The lovely and ornate Schermerhorn Symphony Center was the temple of tempo for two hours on Tuesday, July 26, 2016 as legendary Culture Club made a much-anticipated stop in Music City. Boy George and an expanded 13-piece band opened with “Church of the Poison Mind” that had the congregates on their feet and worshipping at the altar of the 80’s icons for most of the night.
One thing that the venue had in common on this evening with the over 700 churches located in and around Nashville is that this concert was both a redemption story and a triumphant tale of the resurrected career of Boy George and his musical mates. The singer announced from the stage that the band was currently in the midst of the biggest tour in their history that is playing to high praise all around the world.
“What an interesting location, we are absolutely surrounded,” the sharply attired Boy George remarked referring to the unique layout of the hall with attendees situated on all sides of the sold-out Symphony including an elevated rear stage viewing area and a multi-tiered balcony. “How are you Nashville?”
Nashville was just fine with fans cheering loudly revealing their excitement to be in the presence of the English band that rocketed into public consciousness on the strength of their 1982 debut and colorful videos that were in heavy rotation on the then nascent MTV Music Television. The original quartet comprised of Boy George (lead vocals), Roy Hay (guitar and keyboards), Mikey Craig (bass guitar) and Jon Moss (drums and percussion) was intact. Together they were bolstered by a powerful and very effective big-band configuration. The supporting group included a trio of back-up singers, horn section, additional guitar, keys and percussion for a fabulously full sound in a delightful listening room.
“So, tonight we’re going to sing some of our familiar battle hymns and a few gems you might know,” George continued as he pranced the stage and thanked the out of town fans who have been following the band from city to city on their current trek before launching into the upbeat “It’s a Miracle”.
In many ways it was a miracle that this band is thriving and still together to tell their tale. Their famous front-man is well-known to have battled addiction issues and over the years he was a tabloid favorite for his run-ins with the law. But, that’s all behind him now and that’s perhaps why this performance felt like a festive celebration of life and perseverance. You could easily tell from the positive energy emanating from the stage that George and the boys we’re enjoying themselves and not taking anything for granted.
“Happy sad song. Which is king of what we do,” George shared describing the appeal and the song-writing style of the Culture Club catalogue. “Happy sad songs. Happy on the sadness, melancholy, deep underneath and I think that kind of sums up humanity in many ways and the human condition.”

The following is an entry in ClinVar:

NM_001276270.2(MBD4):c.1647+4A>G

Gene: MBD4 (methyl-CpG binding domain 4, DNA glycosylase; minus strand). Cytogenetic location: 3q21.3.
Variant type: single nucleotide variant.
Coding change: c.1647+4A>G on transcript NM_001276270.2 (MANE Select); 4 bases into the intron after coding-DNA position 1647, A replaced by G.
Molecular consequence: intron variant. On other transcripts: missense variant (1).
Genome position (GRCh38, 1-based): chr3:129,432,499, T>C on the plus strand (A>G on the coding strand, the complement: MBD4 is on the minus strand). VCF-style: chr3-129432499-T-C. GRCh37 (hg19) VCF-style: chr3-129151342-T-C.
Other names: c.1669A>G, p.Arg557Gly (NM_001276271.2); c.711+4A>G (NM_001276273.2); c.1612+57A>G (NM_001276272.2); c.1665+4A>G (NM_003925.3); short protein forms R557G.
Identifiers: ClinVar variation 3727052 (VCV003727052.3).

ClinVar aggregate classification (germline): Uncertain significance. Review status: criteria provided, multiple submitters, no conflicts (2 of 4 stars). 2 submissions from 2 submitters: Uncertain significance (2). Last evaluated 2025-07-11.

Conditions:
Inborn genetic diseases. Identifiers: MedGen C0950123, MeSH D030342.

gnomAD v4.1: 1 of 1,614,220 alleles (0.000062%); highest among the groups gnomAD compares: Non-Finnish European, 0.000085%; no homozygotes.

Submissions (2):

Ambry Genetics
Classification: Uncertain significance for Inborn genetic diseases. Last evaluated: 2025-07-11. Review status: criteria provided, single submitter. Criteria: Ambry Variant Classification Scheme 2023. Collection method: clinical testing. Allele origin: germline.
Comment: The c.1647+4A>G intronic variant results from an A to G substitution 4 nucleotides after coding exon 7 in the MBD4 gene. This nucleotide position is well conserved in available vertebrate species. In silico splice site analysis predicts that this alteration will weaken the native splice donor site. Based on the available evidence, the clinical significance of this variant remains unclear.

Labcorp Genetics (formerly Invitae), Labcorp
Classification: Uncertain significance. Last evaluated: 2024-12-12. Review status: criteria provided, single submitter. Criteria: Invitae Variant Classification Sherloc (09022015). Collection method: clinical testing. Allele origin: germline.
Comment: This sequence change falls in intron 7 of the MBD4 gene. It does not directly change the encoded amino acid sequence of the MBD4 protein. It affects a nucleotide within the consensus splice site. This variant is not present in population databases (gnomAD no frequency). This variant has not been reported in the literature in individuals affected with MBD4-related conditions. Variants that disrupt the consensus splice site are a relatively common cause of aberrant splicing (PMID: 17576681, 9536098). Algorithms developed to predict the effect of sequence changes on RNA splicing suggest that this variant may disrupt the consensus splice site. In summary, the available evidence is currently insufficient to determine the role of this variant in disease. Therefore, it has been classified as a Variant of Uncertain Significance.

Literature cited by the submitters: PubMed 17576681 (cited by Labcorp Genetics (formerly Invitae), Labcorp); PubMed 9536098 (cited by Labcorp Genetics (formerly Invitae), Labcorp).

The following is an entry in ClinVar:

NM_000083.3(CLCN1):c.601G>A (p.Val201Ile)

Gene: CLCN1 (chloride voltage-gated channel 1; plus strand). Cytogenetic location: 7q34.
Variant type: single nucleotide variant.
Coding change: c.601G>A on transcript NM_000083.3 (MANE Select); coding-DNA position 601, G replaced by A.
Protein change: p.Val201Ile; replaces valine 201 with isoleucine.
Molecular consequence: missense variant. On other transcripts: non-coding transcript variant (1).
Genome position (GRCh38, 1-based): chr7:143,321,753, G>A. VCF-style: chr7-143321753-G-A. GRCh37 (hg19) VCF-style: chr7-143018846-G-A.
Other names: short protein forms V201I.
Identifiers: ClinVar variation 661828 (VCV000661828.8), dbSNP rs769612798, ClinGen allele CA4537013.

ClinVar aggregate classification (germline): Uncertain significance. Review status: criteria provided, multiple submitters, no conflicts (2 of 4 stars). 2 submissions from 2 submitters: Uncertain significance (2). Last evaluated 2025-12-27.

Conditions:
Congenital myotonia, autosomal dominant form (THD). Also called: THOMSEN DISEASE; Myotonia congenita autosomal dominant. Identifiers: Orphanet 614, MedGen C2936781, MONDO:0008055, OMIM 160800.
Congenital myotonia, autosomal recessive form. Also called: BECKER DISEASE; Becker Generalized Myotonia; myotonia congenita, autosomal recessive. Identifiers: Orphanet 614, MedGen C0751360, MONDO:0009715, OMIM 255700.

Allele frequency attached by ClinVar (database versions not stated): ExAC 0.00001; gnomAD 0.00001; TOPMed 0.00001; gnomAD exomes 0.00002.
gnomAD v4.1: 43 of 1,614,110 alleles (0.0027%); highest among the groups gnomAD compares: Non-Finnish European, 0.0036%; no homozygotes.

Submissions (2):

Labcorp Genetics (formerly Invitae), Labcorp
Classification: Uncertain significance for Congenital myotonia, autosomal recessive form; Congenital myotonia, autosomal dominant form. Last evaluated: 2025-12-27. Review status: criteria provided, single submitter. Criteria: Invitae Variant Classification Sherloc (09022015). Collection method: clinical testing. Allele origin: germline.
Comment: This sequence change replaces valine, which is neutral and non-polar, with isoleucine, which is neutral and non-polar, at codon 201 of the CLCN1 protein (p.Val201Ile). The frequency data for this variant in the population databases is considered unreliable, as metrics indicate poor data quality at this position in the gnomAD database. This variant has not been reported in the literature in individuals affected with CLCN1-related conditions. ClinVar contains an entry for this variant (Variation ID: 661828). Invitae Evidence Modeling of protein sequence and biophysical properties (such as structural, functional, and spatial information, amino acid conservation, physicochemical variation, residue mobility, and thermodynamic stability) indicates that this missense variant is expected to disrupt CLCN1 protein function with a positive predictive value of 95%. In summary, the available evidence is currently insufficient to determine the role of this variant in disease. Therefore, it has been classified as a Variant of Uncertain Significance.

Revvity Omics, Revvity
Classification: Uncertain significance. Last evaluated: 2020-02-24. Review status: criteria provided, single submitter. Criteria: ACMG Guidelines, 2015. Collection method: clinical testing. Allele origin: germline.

The evening’s expansive menu of danceable hits garnished with a mesmerizing side of flashing lights turned the venue into a dynamic dance hall for 120 minutes that was an 80’s extravaganza both energizing and engaging. The band soon took a delicious reggae detour courtesy of a cover of Bread’s “Everything I Own” which shared the melancholy moodiness of their own songs yet remained an inspiring and uplifting high point of the night.
They slowed down the pace just a bit for the serious piece called “Black Money” which featured one of the female singers and Boy George accompanied by piano before ramping back up for an extended jam that allowed Boy to run backstage for the second of his three costume changes throughout the concert.
“Miss Me Blind” was an enthralling and beguiling moment complete with its notable guitar solo that George promised he wouldn’t sing over. This number led directly into the band’s first breakthrough hit “Do You Really Want to Hurt Me” including a story about how the record label released the single in a plain white sleeve that George admitted was probably a good idea at the time.
During the show the personable, charismatic and at times comical George name-checked local heroes Dolly Parton during the intro to “I’ll Tumble 4 Ya” and Johnny Cash before playing the well-received “Runaway Train”. Boy George detailed how he had been sitting in a cab in Boston as a song by The Man In Black played in the background. George said he realized the he needed to write a train song right then and there and the one he came up with certainly retained the influence of the country legend’s signature sound.
The obligatory encores included the funky “Karma Chameleon” and the T. Rex classic “Get It On (Bang a Gong)” that served as a charged up vehicle to bang out band introductions before sending the patrons merrily out the door and on their way. This was a memorable night of music not soon to be forgotten by the card carrying members of the Culture Club both new and old.
Culture Club are no strangers to breaking new ground and soon they’ll have new music on the way yet again. As the first multi-racial group with an openly gay front man, Culture Club has set many records, including being the first band since The Beatles to have three Top Ten hits in America from a debut. In the eighties the outfit dominated the charts in over a dozen countries, with multi-platinum success and more than 50 million albums sold worldwide to date. In 2014, Culture Club reunited to create new music and has been in the studio putting the finishing touches on their latest Tribes, available now for pre-order, set to release later this year.
The mission of The Nashville Symphony is to inspire, entertain and educate through excellence in musical performances that go beyond classical as in the case of 80’s pop legends Boy George and Culture Club. Upcoming events at the Schermerhorn include Lyle Lovett and His Large Band, Peter Cetera, Nitty Gritty Dirt Band, Anderson Rabin & Wakeman and Michael W. Smith.